Siemens claims world’s first hydrogen powered site
By Mike Hayes03 September 2020
A remote part of Lincolnshire in the UK is hosting the world’s first hydrogen fuel cell-powered construction site, according to Siemens Energy, lead contractor on the National Grid’s Viking Link interconnector project.
Siemens says the site will not have access to a grid connection for six to eight months, so it has moved ahead with the installation of a hydrogen fuel cell system, which will provide heat and power to the entire construction village in the interim period, negating the need for any diesel generators.
The system, which was piloted by Siemens last year, at the UK’s Goodwood Festival of Speed, was installed at the site in August and will provide 250kVA of standard three-phase, 400V electrical power, plus up to 80kW of heating to approximately 20 cabins across the construction village.
Siemens staff will use the cabins, which contain welfare areas, offices and meeting space, as they build access roads and begin construction work on the project’s converter station later this year.
The fuel cell system has been further developed since last year, by Siemens’ energy partner, GeoPura, to make use of the heat normally lost from its own cooling system; it now passes through a heat exchanger, heating water which is piped through to drying rooms for site workers’ personal protective equipment.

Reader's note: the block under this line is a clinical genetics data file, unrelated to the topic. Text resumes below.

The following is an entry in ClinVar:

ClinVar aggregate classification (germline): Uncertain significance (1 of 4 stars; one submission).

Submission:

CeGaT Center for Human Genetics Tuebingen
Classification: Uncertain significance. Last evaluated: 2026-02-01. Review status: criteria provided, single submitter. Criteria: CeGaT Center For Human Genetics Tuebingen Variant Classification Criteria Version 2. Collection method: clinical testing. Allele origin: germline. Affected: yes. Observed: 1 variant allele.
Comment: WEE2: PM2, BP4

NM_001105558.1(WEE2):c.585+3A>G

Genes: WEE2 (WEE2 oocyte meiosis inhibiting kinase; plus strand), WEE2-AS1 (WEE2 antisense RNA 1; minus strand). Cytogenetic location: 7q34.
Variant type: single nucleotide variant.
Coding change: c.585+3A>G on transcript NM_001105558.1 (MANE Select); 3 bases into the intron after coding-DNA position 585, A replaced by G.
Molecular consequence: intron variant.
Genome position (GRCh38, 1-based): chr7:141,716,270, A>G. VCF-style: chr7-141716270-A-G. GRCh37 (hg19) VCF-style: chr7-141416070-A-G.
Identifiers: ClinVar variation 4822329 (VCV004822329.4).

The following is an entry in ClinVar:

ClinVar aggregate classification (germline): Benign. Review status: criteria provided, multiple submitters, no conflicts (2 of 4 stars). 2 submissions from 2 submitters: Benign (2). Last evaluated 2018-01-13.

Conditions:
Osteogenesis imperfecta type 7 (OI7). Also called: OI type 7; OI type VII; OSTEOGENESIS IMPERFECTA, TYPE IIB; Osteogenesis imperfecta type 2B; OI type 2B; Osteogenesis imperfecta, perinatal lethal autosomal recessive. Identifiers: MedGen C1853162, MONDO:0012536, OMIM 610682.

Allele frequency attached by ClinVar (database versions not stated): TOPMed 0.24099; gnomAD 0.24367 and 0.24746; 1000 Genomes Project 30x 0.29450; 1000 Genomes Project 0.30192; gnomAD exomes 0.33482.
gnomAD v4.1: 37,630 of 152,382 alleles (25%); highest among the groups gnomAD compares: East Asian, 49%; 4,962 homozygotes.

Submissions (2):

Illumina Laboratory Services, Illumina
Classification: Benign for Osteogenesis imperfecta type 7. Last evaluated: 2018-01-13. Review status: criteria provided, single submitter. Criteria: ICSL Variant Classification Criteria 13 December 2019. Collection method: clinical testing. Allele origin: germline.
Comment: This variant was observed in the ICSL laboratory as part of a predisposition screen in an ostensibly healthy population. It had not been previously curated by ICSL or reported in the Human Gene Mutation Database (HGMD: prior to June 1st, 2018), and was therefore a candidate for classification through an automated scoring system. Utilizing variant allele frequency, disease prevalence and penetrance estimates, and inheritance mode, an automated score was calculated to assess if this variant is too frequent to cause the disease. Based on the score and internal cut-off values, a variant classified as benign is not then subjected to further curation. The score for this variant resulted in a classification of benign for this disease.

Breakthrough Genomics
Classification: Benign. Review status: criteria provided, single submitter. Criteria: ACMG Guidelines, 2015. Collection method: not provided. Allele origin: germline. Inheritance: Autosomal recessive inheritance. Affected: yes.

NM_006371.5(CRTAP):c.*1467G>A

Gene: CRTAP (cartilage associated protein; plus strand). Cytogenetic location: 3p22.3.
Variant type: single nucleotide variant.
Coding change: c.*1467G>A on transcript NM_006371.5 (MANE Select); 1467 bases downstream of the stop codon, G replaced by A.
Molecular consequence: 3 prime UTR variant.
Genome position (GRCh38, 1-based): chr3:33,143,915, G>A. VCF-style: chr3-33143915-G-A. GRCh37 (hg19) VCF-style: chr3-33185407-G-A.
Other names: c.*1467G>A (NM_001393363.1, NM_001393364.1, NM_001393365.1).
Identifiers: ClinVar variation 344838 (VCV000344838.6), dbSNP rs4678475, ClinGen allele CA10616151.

The system incorporates 216kWh of battery storage, which Siemens says will be used to smooth peaks in power demand and improve the efficiency of the system. The battery storage also means the output of the system will be unaffected, should there be an interruption to the hydrogen supply, with several hours of power supply available.
In addition to powering the cabins and drying room, power will also be provided to six electric vehicle charging points on site.
As well as producing zero carbon emissions, the hydrogen fuel cell system eliminates NOx and particulate emissions from the site. It will initially use hydrogen from conventional sources, but Siemens says it aims to source green hydrogen as soon as a suitable supply line has been confirmed.
The company estimates a tonne of CO2 will be saved each week, across the site.
Steve Scrimshaw, vice president, Siemens Energy UK&I, said, “This is a great project and I’m delighted that we as Siemens Energy, with our partner GeoPura, have been able to walk the talk on how to build the hydrogen economy. In order to get the hydrogen economy moving we need to create a market, and it is small projects, such as this, which will increase the demand for green hydrogen, providing a pipeline of work for the supply chain.
“We have 30 years to reach net zero and at that point, we won’t be able to use things like diesel to power a generator. This is truly the future for off grid power – and this project should be a model for others across the country.”
Viking Link project is a joint venture between National Grid Ventures, part of National Grid, and the Danish electricity system owner and operator, Energinet. The 1.4 GW high voltage electricity interconnector will be the longest in the world when completed, stretching 765km subsea and onshore connecting from Bicker Fen in Lincolnshire, UK and Revsing in South Jutland, Denmark to enable clean energy to be shared.